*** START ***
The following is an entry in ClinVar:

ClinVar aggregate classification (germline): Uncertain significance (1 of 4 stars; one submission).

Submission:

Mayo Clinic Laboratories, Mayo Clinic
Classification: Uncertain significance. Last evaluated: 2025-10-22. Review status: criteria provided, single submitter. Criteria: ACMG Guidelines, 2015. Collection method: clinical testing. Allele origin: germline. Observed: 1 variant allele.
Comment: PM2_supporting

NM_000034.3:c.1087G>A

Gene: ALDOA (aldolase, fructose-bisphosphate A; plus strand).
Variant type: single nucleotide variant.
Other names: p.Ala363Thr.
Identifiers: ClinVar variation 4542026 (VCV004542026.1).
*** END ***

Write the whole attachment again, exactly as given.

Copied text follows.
The following is an entry in ClinVar:

ClinVar aggregate classification (germline): Uncertain significance (1 of 4 stars; one submission).

Submission:

Mayo Clinic Laboratories, Mayo Clinic
Classification: Uncertain significance. Last evaluated: 2025-10-22. Review status: criteria provided, single submitter. Criteria: ACMG Guidelines, 2015. Collection method: clinical testing. Allele origin: germline. Observed: 1 variant allele.
Comment: PM2_supporting

NM_000034.3:c.1087G>A

Gene: ALDOA (aldolase, fructose-bisphosphate A; plus strand).
Variant type: single nucleotide variant.
Other names: p.Ala363Thr.
Identifiers: ClinVar variation 4542026 (VCV004542026.1).